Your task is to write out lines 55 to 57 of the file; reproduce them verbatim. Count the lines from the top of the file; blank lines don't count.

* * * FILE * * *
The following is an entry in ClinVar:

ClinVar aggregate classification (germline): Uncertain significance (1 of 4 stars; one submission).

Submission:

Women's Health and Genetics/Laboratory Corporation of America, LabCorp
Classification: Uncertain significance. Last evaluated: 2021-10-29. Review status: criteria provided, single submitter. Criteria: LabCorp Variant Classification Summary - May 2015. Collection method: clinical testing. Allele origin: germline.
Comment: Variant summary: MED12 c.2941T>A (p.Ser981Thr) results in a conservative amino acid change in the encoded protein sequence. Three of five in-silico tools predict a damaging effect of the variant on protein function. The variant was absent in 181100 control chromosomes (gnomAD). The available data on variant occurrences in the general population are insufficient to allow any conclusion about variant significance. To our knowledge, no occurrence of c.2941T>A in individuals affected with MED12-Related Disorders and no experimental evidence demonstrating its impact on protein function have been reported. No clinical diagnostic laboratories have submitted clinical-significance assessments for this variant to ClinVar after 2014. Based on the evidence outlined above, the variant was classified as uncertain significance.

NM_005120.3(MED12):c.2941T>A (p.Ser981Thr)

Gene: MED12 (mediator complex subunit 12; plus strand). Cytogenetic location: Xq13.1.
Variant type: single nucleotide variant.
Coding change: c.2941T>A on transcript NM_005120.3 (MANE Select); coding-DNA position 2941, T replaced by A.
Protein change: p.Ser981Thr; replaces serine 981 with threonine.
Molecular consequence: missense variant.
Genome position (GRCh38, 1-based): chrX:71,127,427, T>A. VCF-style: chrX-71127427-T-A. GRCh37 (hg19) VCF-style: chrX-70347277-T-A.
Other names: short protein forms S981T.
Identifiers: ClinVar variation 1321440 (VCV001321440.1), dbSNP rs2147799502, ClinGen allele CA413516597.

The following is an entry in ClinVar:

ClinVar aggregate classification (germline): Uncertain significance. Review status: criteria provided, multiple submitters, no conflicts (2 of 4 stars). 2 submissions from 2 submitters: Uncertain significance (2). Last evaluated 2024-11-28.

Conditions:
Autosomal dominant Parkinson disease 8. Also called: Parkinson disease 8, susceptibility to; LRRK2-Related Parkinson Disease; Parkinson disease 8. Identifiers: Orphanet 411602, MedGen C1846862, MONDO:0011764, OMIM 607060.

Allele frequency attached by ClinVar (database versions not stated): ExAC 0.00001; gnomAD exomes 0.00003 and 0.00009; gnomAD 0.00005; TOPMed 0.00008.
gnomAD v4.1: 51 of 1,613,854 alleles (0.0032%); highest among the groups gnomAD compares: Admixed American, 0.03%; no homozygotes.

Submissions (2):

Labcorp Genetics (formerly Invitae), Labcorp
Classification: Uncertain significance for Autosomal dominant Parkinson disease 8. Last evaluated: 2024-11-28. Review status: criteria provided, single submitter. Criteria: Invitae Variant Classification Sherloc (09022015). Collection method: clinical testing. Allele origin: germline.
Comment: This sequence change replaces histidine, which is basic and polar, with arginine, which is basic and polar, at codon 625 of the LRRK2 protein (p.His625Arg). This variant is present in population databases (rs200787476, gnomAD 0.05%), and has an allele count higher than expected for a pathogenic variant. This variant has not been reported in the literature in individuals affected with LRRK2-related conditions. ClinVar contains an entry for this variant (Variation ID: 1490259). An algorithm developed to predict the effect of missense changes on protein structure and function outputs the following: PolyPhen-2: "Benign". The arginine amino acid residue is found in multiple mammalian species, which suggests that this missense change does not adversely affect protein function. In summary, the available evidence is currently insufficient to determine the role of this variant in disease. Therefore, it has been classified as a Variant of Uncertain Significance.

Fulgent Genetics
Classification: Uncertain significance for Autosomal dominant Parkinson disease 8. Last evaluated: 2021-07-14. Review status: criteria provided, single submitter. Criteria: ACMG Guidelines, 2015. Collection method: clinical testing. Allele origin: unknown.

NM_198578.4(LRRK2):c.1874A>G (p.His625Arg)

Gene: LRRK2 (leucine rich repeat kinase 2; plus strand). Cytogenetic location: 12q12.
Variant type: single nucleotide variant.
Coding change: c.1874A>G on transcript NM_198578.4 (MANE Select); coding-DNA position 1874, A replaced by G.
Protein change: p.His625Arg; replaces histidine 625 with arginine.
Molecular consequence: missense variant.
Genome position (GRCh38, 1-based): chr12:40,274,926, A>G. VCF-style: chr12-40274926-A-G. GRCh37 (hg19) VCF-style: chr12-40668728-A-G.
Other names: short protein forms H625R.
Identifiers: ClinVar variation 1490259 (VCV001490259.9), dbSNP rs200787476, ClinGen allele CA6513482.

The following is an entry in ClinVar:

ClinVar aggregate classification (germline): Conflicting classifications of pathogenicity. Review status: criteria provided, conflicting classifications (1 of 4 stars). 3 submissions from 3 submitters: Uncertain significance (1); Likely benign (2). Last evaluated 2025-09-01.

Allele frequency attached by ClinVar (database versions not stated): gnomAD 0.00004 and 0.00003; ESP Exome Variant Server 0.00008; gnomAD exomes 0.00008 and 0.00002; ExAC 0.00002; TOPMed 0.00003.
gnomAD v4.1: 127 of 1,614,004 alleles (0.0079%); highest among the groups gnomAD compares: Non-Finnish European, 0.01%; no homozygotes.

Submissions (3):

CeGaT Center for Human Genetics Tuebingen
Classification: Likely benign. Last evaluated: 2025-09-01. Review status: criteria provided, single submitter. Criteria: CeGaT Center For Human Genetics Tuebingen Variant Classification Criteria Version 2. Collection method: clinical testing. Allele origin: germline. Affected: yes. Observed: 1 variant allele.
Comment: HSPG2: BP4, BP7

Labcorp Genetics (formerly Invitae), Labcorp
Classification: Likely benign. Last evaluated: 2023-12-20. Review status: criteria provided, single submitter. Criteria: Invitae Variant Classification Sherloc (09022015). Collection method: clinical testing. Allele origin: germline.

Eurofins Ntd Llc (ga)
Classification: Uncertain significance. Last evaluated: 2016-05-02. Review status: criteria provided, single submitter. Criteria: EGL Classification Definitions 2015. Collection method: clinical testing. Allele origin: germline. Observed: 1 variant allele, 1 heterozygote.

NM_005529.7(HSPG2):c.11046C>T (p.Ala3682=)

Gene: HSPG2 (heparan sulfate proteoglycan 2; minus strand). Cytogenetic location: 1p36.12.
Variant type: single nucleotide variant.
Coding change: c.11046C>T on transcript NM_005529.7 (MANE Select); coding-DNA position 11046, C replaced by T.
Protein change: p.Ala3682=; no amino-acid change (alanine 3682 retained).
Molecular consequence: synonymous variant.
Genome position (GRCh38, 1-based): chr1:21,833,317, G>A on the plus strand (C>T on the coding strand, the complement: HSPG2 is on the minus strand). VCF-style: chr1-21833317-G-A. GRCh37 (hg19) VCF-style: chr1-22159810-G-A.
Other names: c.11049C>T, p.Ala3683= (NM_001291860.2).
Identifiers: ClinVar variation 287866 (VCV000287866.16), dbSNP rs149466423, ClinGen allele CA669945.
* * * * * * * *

Genome position (GRCh38, 1-based): chr1:21,833,317, G>A on the plus strand (C>T on the coding strand, the complement: HSPG2 is on the minus strand). VCF-style: chr1-21833317-G-A. GRCh37 (hg19) VCF-style: chr1-22159810-G-A.
Other names: c.11049C>T, p.Ala3683= (NM_001291860.2).
Identifiers: ClinVar variation 287866 (VCV000287866.16), dbSNP rs149466423, ClinGen allele CA669945.